What’s Your Mood?

“I often felt blue when my children were younger and my husband and I were beginning our careers. Hormones could have also played a role in my emotional roller-coaster rides. I thought then too that a kick to our household finances and help from a maid service would fix my mood.

Fortunately, I have never had to be hospitalized for the “down” feeling, but I sympathize with those who have. There is no shame in admitting the problem or seeking help. Nowadays, when I fall into a negative mood, I galvanize myself into action and go into a housecleaning or cooking spree. Sometimes, I take a long walk or catch lunch with friends.”

Excerpt from My Checkered Life: A Marriage Memoir, Chapter 18, Night of Crisis

 

Mood Rings, Remember These?

Simply put, mood rings indicate the body’s reaction to one’s physical or emotional state. The gem stones in these rings have been touted to reflect various emotional states, over which the wearer could supposedly rejoice or despair.

 

In 1975, New York inventors Maris Ambats and Josh Reynolds produced the first mood ring. These rings changed color in response to temperature, potentially reflecting the body temperature change associated with the wearer’s emotions. The rings were an instant sensation, despite the high price tag. A silver-colored (plated, not sterling silver) ring retailed for $45, although a gold ring  was available for $250.

Whether or not the rings were accurate, people were enchanted by the colors produced by the thermochromic liquid crystals. The composition of mood rings has changed since the 1970s, but mood rings (and necklaces and bracelets) are still made today.

This chart summarizes the colors with corresponding moods

Mood Color Chart in 4 Languages

 

 

Exhaustion: Another Bugaboo

I say sometimes, “I’m exhausted!” meaning I’m tired, or worn out.

Later, my husband might make a gentle correction in semantics which I notice (maybe on another day), “Well, I’m not totally exhausted, but I am tired.”

“The Exhausting History of Fatigue” The New Yorker, April 10, 2023

 

One Fix: Take a nap!

 

 

Other Ways to Cope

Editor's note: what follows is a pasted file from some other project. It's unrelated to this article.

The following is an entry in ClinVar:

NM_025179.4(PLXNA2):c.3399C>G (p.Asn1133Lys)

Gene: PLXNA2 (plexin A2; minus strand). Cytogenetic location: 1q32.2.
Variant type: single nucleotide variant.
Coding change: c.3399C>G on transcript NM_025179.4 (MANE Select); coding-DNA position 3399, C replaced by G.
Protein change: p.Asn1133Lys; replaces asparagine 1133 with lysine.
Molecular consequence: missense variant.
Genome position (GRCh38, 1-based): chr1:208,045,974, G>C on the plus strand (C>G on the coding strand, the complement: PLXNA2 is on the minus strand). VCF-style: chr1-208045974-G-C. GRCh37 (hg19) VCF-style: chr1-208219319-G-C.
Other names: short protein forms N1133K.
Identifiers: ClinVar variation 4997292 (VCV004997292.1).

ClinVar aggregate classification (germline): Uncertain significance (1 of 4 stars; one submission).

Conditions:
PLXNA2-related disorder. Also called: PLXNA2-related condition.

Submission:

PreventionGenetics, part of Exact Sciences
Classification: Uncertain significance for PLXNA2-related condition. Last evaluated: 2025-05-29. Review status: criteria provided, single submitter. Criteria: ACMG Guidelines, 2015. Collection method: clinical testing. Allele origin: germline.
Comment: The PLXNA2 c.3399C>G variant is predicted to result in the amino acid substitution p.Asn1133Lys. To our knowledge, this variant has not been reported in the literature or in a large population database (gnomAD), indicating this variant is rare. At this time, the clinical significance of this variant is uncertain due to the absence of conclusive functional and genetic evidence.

“Walking Meme,” The New Yorker, March 25, 2023

 

Guest essayist Andrew McCarthy touts the benefits of walking in his op-ed piece, “Whatever the Problem, It’s Probably Solved by Walking (The New York Times, March 25, 2023)

Walking is the worst-kept secret I know. Its rewards hide under every step.

Perhaps because we take walking so much for granted, many of us often ignore its ample gifts. In truth, I doubt I would walk often or very far if its sole [!] benefit was physical, despite the abundant proof of its value in that regard. There’s something else at play in walking that interests me more. And with the arrival of spring, attention must be paid.

McCarthy goes on to quote Hippocrates, Kierkegaard, Wordsworth. Others, like Bill Bryson, and J. K. Rowling, walk to summon creativity. Writer friend Laurie Buchanan often shares photos on Facebook under her title “Walking my Muse.”

 

 Youngest grandson taking a casual walk

 

How ‘bout coping with some humor?

“Leftovers,” The New Yorker, December 15, 2022

 

 

“Costco,” The New Yorker, December 15, 2022

 

"Coats and Jackets" The New Yorker, December 15, 2022

Spring hat and coat – Marian on tricycle      Photo restoration, CDB

 

 

Other Ways to Cope

Yep, walking usually helps. And humor often does the trick. But. . .

Doing for others is also a helpful tonic. Sending a greeting card or chatting with a friend takes the focus off myself. However, sometimes it is healthy to “ride” the mood and let myself feel sad for a while and not anesthetize myself with drugs. Some researchers have speculated that one reason for the current opioid epidemic is that those addicted do not wish to feel pain of any kind, either physical or psychic.

Feelings of depression, for me, often rise like a wave. I think of it as an emotion to work through, not to deny or dismiss. One way to cope: Take moments to breathe deeply as you watch for the wave to peak, notice the wave subsiding gradually and eventually come to an end. Allow, perhaps, for a neutral feeling, which may evolve over time into a small spark of positivity.

Except for clinical depression, the “down” feeling is usually a temporal condition, temporary. For me, belief in the Resurrection, both spiritual and physical, can provide eternal hope.

Excerpt from My Checkered Life: A Marriage Memoir, Chapter 18, Night of Crisis

 

Pinterest image

 

Meditation, a guide to begin my day

Cast thy burden upon the Lord, and he shall sustain thee: he shall never suffer the righteous to be moved.        ~ Psalm 55:22     King James Version

When anxiety was great within me,
Your consolation brought me joy.        ~ Psalm 94:19   New International Version

He will keep in perfect peace all those who trust in him, whose thoughts turn often to the Lord!      ~ Isaiah 26:3  The Living Bible

But those who listen to me will live in safety.
They will be at ease and have no fear of being harmed.”         ~ Proverbs 1:33      International Reader’s Version

 


 

Have you ever had a mood ring?

Any other tips for coping with stress, exhaustion, or other emotional unease?

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